June 1 (UPI) — The Organization of American States suspended a meeting in Washington D.C., after it did not agree whether to formally criticize President Nicolas Maduro‘s regime.
Representatives from 33 countries in the Western hemisphere attended the meeting on Wednesday at the OAS headquarters. Though most countries, including the United States and Mexico, agreed to formally criticize the Venezuelan regime in a declaration, talks were suspended after some of Maduro’s Caribbean allies opposed.
The OAS meeting comes after two months of protests — mostly anti-government demonstrations — in Venezuela that have led to about 60 deaths.
Venezuela did not attend the meeting. In April, Venezuelan Foreign Minister Delcy Rodríguez said her country would withdraw from the OAS, suggesting it is a puppet of the U.S. government, after the bloc decided to hold meetings over Venezuela’s crisis.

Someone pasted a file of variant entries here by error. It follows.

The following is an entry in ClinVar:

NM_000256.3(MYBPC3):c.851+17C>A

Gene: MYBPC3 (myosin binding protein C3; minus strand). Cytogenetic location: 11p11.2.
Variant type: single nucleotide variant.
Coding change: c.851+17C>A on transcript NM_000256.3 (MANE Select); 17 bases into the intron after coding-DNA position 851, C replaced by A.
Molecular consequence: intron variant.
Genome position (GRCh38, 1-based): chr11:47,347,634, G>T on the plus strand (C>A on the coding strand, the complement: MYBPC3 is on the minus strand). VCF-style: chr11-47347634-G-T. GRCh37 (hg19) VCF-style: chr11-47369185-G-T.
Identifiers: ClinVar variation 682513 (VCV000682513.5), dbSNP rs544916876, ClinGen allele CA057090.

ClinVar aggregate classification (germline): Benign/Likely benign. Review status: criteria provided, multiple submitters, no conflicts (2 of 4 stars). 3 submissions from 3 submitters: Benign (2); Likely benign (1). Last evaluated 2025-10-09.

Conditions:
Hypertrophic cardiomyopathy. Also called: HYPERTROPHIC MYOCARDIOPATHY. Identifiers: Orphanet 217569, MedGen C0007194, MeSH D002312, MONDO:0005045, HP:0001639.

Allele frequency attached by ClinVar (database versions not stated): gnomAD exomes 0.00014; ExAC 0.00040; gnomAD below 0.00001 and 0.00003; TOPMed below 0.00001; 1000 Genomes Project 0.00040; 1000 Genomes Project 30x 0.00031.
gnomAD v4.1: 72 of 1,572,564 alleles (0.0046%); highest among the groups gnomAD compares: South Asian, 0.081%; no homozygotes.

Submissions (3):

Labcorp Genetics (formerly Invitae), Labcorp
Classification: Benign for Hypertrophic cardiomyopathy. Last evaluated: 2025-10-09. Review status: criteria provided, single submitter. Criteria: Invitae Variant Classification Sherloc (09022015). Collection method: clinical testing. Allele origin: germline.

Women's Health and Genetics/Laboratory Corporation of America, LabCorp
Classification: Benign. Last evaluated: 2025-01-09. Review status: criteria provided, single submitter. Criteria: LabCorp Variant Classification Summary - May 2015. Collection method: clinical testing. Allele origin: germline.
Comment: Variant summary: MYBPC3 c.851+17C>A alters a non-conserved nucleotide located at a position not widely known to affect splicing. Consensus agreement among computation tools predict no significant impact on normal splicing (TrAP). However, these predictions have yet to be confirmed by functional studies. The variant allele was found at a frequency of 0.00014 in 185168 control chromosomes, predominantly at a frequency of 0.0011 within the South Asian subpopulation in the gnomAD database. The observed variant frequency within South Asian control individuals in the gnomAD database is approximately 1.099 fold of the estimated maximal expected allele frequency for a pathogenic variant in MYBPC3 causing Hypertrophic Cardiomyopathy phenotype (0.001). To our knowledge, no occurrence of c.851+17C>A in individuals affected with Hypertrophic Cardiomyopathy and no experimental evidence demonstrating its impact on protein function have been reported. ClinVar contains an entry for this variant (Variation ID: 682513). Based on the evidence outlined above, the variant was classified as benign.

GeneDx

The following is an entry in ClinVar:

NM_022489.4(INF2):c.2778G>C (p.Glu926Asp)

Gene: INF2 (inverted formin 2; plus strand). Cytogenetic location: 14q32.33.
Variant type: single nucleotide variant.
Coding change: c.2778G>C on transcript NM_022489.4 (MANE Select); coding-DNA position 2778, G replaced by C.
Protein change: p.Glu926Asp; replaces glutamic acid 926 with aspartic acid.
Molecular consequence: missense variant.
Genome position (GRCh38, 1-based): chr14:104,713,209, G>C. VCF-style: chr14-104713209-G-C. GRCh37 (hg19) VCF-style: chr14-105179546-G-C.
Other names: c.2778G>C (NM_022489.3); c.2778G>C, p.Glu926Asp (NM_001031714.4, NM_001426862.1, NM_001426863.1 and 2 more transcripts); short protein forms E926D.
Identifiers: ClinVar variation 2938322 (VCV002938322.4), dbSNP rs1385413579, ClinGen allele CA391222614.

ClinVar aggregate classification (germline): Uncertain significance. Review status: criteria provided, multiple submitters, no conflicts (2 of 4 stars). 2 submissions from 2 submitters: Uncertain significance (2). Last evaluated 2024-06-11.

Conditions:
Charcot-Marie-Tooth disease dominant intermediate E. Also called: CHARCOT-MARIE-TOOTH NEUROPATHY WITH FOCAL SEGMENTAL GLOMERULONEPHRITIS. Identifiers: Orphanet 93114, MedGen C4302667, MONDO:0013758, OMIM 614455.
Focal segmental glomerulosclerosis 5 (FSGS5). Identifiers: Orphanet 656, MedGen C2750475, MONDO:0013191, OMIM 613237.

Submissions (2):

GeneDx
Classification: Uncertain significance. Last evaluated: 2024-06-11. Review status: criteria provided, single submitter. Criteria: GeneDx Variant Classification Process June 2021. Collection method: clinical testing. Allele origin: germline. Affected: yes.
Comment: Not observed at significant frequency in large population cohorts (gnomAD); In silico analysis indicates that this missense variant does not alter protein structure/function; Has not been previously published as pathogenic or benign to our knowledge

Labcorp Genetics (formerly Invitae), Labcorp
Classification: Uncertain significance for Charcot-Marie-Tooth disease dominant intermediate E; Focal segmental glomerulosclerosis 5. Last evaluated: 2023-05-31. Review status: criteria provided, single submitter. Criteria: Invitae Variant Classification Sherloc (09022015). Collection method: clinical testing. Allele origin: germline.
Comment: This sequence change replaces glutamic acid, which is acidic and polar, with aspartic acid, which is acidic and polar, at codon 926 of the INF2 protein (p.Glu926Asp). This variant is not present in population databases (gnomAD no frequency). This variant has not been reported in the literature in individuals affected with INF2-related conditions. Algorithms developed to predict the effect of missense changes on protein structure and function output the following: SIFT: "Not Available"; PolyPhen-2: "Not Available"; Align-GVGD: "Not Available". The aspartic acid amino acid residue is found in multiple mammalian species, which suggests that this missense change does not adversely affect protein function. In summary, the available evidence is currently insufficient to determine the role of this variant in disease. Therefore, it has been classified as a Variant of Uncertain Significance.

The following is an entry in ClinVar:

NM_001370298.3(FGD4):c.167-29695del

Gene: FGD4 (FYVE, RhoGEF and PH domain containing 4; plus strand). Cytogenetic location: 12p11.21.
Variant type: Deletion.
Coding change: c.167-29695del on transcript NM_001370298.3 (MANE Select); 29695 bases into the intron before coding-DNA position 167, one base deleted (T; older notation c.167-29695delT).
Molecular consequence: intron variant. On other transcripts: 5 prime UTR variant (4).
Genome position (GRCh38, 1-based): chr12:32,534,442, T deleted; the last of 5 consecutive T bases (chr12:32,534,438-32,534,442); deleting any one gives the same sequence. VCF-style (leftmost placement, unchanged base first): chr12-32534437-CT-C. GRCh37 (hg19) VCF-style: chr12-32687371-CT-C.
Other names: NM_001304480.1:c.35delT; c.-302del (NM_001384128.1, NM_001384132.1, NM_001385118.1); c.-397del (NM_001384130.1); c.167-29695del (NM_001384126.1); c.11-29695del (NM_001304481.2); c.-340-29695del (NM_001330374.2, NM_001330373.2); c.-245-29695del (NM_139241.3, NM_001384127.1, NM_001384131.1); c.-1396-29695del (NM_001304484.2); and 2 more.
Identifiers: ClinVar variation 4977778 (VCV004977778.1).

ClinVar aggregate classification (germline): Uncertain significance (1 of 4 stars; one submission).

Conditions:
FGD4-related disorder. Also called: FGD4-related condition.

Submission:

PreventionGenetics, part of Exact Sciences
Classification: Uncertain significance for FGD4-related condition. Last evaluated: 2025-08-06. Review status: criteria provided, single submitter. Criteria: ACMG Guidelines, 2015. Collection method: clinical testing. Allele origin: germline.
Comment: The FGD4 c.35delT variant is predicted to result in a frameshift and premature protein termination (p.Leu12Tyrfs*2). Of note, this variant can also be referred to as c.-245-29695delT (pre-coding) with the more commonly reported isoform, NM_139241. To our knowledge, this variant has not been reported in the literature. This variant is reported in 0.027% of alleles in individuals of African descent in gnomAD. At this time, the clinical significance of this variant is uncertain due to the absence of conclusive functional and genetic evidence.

Venezuela will need to pay the OAS an outstanding $8.7 million before it can withdraw. The OAS charter states a country can separate two years after it announces its desire and reasons to withdraw.
“Our goal is to return to full respect for the rule of law, full respect for freedoms of political expression and participation,” the United States’ Under Secretary of State for Political Affairs Thomas A. Shannon said during Wednesday’s meeting in support of the declaration. “Today is an opportunity for us to demonstrate that this commitment remains alive and well-relevant to the current plight of our Venezuelan neighbors.”
— Department of State (@StateDept) May 31, 2017